Material and method
In the period 2007–2009, material was gathered through in-depth interviews with a total of 61 close friends and relatives of ten young male suicides aged 18–30. The material was extensive, and was collected for the purpose of use in several research projects. Each interview consists of 30–50 A4 pages and sheds light on many different topics associated with the deceased, the reasons for the suicide and the relations of the bereaved with the deceased.
The young men had not previously been in contact with mental health care, nor had they sought help from the primary health service prior to committing suicide. Six of the ten left farewell letters. Ten of the bereaved were mothers, eleven were fathers/step-fathers, ten were siblings, 24 were friends and six were girlfriends or partners. All the bereaved individuals were over 18 years old. The interviews took place 6–18 months after the suicide.
We contacted district medical officers in Southern Norway with written information about the study. They identified relevant suicides through death notices and autopsy reports and contacted the next of kin by phone to inform them of the study. If the next of kin agreed to take part in the study, they received supplementary written information and a consent declaration. Only when the project manager received the consent declaration, were the interviewers given information about the bereaved person. The bereaved person was contacted by telephone, and the time and place of the interview agreed.
After the first interview, the bereaved persons were asked to mention others who had been close to the deceased. These people were sent information about the study, and the procedure of establishing contact after the consent declaration had been received by the project manager was maintained. The interviewers were the first and second authors and another experienced researcher, all with a high level of expertise in the field of suicide.
Our professional stance is rooted in psychological suicidology theory, where suicidal behaviour is perceived as a reaction to a great internal and external pressure, so that suicide is perceived by the suicidal person as the only way out of an insoluble crisis situation (6). This perception applies whether the deceased had a mental disorder or not.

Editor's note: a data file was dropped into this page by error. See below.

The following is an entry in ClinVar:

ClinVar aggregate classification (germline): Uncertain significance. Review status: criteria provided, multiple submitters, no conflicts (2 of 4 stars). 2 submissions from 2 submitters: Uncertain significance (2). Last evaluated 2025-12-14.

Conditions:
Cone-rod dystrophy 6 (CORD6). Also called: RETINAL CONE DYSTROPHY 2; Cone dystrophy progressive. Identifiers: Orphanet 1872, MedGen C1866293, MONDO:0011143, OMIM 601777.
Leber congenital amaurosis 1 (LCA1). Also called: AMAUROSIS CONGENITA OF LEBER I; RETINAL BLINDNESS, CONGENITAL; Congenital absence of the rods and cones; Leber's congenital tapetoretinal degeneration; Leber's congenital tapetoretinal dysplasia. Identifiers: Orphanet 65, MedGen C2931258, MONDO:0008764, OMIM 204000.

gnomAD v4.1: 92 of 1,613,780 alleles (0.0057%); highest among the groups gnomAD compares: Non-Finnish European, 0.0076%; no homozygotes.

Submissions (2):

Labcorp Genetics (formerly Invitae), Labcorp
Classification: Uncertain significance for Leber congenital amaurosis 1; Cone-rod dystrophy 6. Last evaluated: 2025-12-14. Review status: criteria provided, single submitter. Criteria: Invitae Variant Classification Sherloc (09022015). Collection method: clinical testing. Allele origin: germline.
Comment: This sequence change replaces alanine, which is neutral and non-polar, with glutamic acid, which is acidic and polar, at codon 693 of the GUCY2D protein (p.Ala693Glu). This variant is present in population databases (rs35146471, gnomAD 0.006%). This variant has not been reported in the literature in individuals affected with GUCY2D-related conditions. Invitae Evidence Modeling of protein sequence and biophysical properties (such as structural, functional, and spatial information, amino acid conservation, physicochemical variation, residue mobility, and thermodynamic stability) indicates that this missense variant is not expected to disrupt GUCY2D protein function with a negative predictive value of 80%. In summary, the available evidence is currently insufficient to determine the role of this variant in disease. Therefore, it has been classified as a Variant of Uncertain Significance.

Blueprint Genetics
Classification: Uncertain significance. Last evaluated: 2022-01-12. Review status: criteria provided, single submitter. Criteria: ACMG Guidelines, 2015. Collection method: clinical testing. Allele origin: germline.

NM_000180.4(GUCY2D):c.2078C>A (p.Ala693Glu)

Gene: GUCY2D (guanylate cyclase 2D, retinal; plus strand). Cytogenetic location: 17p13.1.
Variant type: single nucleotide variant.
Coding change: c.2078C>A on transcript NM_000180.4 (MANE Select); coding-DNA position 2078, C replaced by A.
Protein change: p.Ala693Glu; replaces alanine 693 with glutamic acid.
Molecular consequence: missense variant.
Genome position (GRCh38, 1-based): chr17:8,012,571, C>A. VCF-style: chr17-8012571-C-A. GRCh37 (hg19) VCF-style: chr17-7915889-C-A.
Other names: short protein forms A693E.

In accordance with our professional methodology, the interviews started with an open question: "What are your thoughts about the circumstances that caused the deceased to take his life?" In this part we said as little as possible, and gave our informants free rein to recount their stories.
We then followed up with a problem-oriented part, based on Shneidman's method for carrying out in-depth interviews with those bereaved by a suicide, called psychological autopsies (6). In this part, the focus was on topics associated with the deceased's mental state prior to the suicide, negative events in the period prior to the suicide, general personality traits, the quality of interpersonal relations, substance abuse and life histories.
Finally, the bereaved were asked whether they had any thoughts as to what might possibly have averted the suicide. The interviews (1.5–3 hours) were recorded, transcribed and de-identified in accordance with the approval of the Ethics Committee.
The interviews were analysed using a flexible interpretative phenomenological method (7). In previous analyses of the material, we reported how the bereaved see the deceased and the suicide (8–10). We saw then that most of the bereaved persons went over the last conversations they had had with the deceased for answers to the questions "Why didn't I see the suicide coming?" and "Could I have done more to get hold of health assistance?"
In order to examine these questions, the entire material was reviewed again, and analysed with this as the principal theme. This meant that both authors individually reviewed all the interviews in each of the ten suicide cases, firstly in order to get a grasp of the whole picture, then to identify problems and needs associated with understanding the risk of suicide and motivating at-risk individuals to seek help. By reading through the transcribed material, we arrived at numerous different topics, which were then discussed and challenged at many author meetings. The analytical results were condensed into three main themes.
To strengthen the validity, we have tried to be clear as to how we have drawn conclusions on topics from the concrete material, to enable the reader to follow the analytical path as a basis for interpretation and conclusions. We also present many quotations from the material.
Research on qualitative data demands a high degree of reflectiveness with respect to our own preconceptions and our own engagement. Both authors are clinical psychologists, with long experience of working with persons in suicidal crises under both the municipal and the specialist health service. We have also worked for many years with the bereaved following suicides. Both authors also have long experience as suicide researchers.
The survey has been approved by the Regional Committee for Medical Research Ethics.